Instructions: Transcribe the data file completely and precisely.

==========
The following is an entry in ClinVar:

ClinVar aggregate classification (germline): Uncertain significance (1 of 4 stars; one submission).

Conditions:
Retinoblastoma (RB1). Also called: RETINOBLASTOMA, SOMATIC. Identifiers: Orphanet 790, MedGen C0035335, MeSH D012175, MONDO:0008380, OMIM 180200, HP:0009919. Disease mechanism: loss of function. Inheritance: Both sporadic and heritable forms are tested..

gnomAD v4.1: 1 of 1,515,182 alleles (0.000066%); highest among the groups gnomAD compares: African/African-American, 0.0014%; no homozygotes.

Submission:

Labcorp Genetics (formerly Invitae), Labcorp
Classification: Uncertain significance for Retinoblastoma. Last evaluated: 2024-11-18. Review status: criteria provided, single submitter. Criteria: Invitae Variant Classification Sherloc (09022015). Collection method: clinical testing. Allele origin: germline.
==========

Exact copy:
The following is an entry in ClinVar:

ClinVar aggregate classification (germline): Uncertain significance (1 of 4 stars; one submission).

Conditions:
Retinoblastoma (RB1). Also called: RETINOBLASTOMA, SOMATIC. Identifiers: Orphanet 790, MedGen C0035335, MeSH D012175, MONDO:0008380, OMIM 180200, HP:0009919. Disease mechanism: loss of function. Inheritance: Both sporadic and heritable forms are tested..

gnomAD v4.1: 1 of 1,515,182 alleles (0.000066%); highest among the groups gnomAD compares: African/African-American, 0.0014%; no homozygotes.

Submission:

Labcorp Genetics (formerly Invitae), Labcorp
Classification: Uncertain significance for Retinoblastoma. Last evaluated: 2024-11-18. Review status: criteria provided, single submitter. Criteria: Invitae Variant Classification Sherloc (09022015). Collection method: clinical testing. Allele origin: germline.